New program takes workplace safety back to school

A new WorkSafe program is giving Victorian students the skills to stay safe in their first jobs.


The safety of young workers is an ongoing focus of WorkSafe activities, with more than 600 teens seriously injured at work last year.

WorkSafe 101 for high schools is a free, interactive program to help prepare students in Years 9 to 12 to enter the workforce safely.

Designed with input from teachers and career practitioners, the program includes e-learning modules, videos with examples from workplaces where young people are commonly employed and teacher-led activities that cover OHS basics, identifying hazards and the importance of speaking up.

WorkSafe Executive Director Health and Safety Narelle Beer said WorkSafe 101 is now available to all schools across Victoria, after 230 Year 9 Braybrook College students became the first to complete the program in December last year.

"This is the age when many young people are starting a part-time job or moving from school to the workforce – we owe it to young workers to give them the knowledge to work safely and the confidence to speak up when something doesn’t feel right," Dr Beer said.

"Our research shows young workers are more likely to accept unsafe work conditions and less likely to raise safety concerns or to report issues when they do occur, due to lack of knowledge, experience  and awareness about Occupational Health and Safety."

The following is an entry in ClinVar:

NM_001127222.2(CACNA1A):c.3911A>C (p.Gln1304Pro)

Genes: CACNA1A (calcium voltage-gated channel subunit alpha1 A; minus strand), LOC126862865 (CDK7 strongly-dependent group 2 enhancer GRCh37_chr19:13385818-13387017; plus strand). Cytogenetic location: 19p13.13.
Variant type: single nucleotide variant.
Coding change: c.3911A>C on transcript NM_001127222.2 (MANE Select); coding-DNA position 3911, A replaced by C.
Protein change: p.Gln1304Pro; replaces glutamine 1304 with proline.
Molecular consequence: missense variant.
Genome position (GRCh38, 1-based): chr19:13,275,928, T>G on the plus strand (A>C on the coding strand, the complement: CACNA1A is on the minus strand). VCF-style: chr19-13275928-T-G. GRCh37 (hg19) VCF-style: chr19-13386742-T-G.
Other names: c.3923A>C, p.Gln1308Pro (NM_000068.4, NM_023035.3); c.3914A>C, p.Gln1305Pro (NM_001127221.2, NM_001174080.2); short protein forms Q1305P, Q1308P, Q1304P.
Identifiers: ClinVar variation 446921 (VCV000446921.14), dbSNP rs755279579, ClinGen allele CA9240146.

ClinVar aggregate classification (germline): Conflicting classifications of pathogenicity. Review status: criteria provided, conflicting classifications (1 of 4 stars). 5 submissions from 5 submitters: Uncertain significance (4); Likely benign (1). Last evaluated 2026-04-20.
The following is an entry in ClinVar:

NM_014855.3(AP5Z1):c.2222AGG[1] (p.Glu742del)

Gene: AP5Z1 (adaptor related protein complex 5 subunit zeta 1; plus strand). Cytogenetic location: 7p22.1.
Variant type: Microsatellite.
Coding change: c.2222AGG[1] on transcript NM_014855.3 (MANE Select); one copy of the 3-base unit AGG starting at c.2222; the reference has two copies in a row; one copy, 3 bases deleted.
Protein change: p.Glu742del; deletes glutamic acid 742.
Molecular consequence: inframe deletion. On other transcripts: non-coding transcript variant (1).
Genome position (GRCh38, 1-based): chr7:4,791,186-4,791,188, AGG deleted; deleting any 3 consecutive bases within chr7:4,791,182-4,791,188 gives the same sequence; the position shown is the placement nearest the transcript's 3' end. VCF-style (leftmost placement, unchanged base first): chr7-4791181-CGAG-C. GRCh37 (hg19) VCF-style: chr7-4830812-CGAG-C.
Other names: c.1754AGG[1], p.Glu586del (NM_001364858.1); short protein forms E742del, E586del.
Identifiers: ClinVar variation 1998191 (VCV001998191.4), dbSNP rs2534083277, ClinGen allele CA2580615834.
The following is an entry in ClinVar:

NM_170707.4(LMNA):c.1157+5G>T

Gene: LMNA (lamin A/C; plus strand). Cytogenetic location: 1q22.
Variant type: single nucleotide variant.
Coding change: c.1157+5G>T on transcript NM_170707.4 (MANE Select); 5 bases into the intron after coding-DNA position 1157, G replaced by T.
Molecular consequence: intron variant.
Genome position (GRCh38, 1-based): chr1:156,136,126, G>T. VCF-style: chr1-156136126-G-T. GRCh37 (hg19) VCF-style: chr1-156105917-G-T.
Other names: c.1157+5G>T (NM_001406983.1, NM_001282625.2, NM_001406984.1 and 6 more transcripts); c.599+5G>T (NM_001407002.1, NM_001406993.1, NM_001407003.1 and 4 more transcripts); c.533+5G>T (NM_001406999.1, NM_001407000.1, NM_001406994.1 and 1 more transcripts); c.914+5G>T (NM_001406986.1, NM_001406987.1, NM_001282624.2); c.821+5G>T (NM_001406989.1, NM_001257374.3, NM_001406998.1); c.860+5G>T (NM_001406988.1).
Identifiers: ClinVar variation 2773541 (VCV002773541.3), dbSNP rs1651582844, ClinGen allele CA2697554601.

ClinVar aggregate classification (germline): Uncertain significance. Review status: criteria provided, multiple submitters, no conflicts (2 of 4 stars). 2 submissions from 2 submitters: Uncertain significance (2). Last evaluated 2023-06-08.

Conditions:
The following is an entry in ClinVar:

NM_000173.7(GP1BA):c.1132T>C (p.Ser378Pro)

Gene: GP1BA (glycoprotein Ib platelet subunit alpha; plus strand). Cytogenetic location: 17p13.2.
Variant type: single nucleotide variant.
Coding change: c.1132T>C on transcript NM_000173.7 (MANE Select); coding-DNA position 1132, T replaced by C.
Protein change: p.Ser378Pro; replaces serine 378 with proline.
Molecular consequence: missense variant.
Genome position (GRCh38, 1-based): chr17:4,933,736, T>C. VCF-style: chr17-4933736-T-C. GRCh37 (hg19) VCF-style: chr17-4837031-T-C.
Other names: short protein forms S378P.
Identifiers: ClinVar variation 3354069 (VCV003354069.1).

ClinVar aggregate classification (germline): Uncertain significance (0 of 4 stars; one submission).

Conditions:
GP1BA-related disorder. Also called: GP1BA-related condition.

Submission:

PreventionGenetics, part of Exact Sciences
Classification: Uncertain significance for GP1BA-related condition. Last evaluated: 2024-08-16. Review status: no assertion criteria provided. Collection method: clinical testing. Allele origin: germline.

"Starting your first job is a huge milestone and a reason for young workers and their families to feel proud. Sadly, too many young workers soon find that celebration turns to tragedy."

Braybrook College careers teacher Rowena Archer said her students had embraced the program and seemed to enjoy the tasks, which she said are suited to students from Year 9 through to Year 12 and accessible for CALD students and students with disabilities.

"The topics were appropriate for what young workers need to know about and I really liked that bullying content was included, along with other mental health hazards," Ms Archer said.

"We hope that this will help empower students with the skills to be able to say 'that doesn’t look right' and to query what’s actually going on in the workplace."

Throughout 2022, WorkSafe accepted 615 claims from workers aged 19 or younger, including 264 from casual or part-time workers and 185 from apprentices.

The most common injuries among teen workers were cuts and amputations (207), traumatic tendon, muscle and ligament injuries (119), fractures (112), musculoskeletal injuries (88), burns (24), and mental injuries (23).

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